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The Moon looks huge!!

June 24, 2008 on 4:13 pm | In Astronomy |

Have you ever seen the Moon shortly after it rises, and had it look huge to you? Maybe you’ve seen something like this:

Or maybe, if you don’t happen to be living by the Temple of Poseidon in Greece, it looks more like this:

And yet, when the Moon gets higher in the sky, it appears much smaller. Here’s the bizarre thing, though. When I photograph the Moon with a camera, it doesn’t appear any bigger at the horizon than anywhere else in the sky; on film, it looks to be the same size everywhere.

What’s going on? I think it’s pretty clear that your eyes are playing tricks on you, but how? The answer (from NASA) is that we still don’t know. Regardless of where the Moon is, it forms the same size image on your retina.

But there are two possible explanations, and they both have to do with the fact that seeing is relative. Why don’t you listen to both of them, and then tell me which one you like better:

1. We don’t know where the sky is. When we look at the horizon, we think of “the edge of the sky” as being farther away than when we look up. This is called the “flattened sky” model.

2. Trees and temples and whatever’s on the horizon looks like it converges to smaller and smaller sizes on the horizon, so that something that’s the same angular size looks bigger based on its surroundings. Here’s an example with train tracks; both yellow lines are the same size, even though the top one appears larger; this is called Ponzo’s illusion.

Finally, if you don’t like either of these explanations, there are other alternatives here from a retired professor, here from two psychologists, and some further explanation from a physicist.

My take? I think it has to do with the fact that we perceive things based on our surroundings. When the Moon is close to the horizon, we recognize that it’s much farther away to the objects that are seen relative to it, and yet is the same size as a tree or a temple. In the sky, all you have is clouds, if that. There’s nothing relative to compare it to, but at the horizon there is. If you want proof that it isn’t an atmospheric effect, look at the horizon Moon through your fingers like this, so you can’t see anything except the Moon:

and you’ll see that it appears to shrink! Neat, hmm?


16 Comments »

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  1. Its always weird when you witness it and pay attention to it.

    Comment by mark a. thomas — June 24, 2008 #

  2. Maybe for you; it’s a lot weirder to me now that I’ve got my new glasses. Who knew you could see such detail with good eyes?

    Comment by ethan — June 25, 2008 #

  3. […] Start With A Bang!: The Moon looks huge!! Because who doesn’t love the moon, […]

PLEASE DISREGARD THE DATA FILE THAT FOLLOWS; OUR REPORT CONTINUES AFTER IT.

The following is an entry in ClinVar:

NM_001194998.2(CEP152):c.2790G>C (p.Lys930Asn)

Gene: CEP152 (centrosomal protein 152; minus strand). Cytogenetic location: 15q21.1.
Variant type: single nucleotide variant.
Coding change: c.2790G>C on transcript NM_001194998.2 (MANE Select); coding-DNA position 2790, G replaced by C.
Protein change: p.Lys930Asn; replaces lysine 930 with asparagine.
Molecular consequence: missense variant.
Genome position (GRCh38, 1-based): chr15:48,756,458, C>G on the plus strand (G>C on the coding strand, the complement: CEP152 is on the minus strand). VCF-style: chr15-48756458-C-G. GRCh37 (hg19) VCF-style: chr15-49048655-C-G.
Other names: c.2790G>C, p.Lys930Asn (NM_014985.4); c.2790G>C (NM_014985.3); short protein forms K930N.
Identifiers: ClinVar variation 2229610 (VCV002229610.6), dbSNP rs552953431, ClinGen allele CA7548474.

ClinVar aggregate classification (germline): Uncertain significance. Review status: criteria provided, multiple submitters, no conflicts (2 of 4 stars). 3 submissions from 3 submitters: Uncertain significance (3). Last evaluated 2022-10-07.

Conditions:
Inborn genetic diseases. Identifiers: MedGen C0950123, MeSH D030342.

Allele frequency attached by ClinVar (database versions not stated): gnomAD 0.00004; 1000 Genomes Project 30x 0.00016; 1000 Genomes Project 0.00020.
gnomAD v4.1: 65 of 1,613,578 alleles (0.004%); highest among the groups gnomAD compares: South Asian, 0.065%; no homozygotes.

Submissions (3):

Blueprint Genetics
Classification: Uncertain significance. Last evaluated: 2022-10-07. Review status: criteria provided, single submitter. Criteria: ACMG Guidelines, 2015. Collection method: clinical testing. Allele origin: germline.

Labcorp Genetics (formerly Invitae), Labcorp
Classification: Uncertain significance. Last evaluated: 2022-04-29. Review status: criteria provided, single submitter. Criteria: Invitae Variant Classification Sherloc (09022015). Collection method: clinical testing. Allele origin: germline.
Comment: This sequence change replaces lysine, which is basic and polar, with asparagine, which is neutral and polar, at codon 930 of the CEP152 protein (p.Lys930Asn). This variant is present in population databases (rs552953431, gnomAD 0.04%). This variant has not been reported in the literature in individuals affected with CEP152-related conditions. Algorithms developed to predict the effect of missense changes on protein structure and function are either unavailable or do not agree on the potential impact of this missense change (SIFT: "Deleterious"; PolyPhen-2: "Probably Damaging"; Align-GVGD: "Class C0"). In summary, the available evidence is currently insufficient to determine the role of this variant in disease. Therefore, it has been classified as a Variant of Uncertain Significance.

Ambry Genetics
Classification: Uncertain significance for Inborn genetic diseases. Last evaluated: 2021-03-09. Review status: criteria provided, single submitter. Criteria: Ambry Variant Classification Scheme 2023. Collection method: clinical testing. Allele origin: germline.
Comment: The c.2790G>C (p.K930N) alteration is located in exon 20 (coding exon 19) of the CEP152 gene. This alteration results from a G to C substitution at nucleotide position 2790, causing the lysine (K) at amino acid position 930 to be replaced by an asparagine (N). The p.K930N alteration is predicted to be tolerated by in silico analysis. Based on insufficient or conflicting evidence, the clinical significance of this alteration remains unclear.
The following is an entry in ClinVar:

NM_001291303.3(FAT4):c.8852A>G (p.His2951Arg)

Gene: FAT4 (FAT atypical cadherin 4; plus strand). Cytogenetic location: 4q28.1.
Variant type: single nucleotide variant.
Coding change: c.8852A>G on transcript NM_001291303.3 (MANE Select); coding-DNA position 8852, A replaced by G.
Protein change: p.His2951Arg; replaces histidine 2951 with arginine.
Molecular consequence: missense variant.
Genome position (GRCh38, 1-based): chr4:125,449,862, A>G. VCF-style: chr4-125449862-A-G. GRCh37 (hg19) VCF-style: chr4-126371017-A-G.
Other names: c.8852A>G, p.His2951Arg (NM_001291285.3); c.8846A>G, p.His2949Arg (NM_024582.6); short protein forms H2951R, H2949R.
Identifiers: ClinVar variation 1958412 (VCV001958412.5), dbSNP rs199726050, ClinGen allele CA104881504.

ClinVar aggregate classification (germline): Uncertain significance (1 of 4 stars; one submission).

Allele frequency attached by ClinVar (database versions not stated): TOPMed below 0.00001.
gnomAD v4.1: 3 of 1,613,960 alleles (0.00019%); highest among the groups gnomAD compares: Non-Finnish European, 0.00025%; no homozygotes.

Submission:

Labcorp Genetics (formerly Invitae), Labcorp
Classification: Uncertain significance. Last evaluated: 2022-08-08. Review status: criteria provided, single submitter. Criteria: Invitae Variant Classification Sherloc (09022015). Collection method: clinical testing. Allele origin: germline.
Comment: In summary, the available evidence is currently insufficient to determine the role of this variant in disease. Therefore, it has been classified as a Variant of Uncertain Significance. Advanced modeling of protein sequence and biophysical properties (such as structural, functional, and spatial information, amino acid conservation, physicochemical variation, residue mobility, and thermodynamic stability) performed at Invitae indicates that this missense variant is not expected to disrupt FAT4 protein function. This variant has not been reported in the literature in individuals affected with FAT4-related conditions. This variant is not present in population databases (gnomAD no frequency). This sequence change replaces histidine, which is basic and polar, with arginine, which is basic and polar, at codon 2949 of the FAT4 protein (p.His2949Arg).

Pingback by Slacker Astronomy » Carnival of Space No. 60 — June 26, 2008 #

  4. Now that you’ve mentioned it, it does look bigger every once in a while.

    Thanks for the tip regarding this!

    Comment by Darnell Clayton — June 28, 2008 #

  5. i have only seen this once, when i was about five or six. we had gone to pick my dad up from work. the moon was so huge, i thought it was going to crash into the planet!!! ive never seen anything so beautiful to this day though.

    Comment by dylan — June 21, 2009 #

  6. My dad, whom was very intelligent, said that the moon was being magnified by the thickest part of the earth’s atmosphere, long ways, as it sits on the horizon. As it “rises” it appears to become smaller because the higher it gets, the less thick the atmosphere you see it through. Even though there are five layers of atmosphere, it is thickest near the surface and thins out with height until it eventually merges with space. Think of it as looking through a glass of water from side to side versus looking through it from top to bottom. Same glass, same water, totally different view because of the thickness of what lies between.

    Comment by Rainy — November 12, 2009 #

  7. I love the moon. It fascinates me everytime i look at it fore example right now. I’m a complete MoOnLoVeR and everyone thinks I’m crazy whenever I tell them to look at it. They don’t understand that these little things that happen every night are the things we should appreciate like the stars, the sky, the clouds, the sun and of course the moon! I was wondering, does the moon really look likr that at the Temple of Poseidon? If it does, I’m soooo taking a trip to Greece just to see it :)

    Comment by Janni Ramirez — July 3, 2010 #

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  14. Your father is an idiot. It has nothing to do with the atmosphere.

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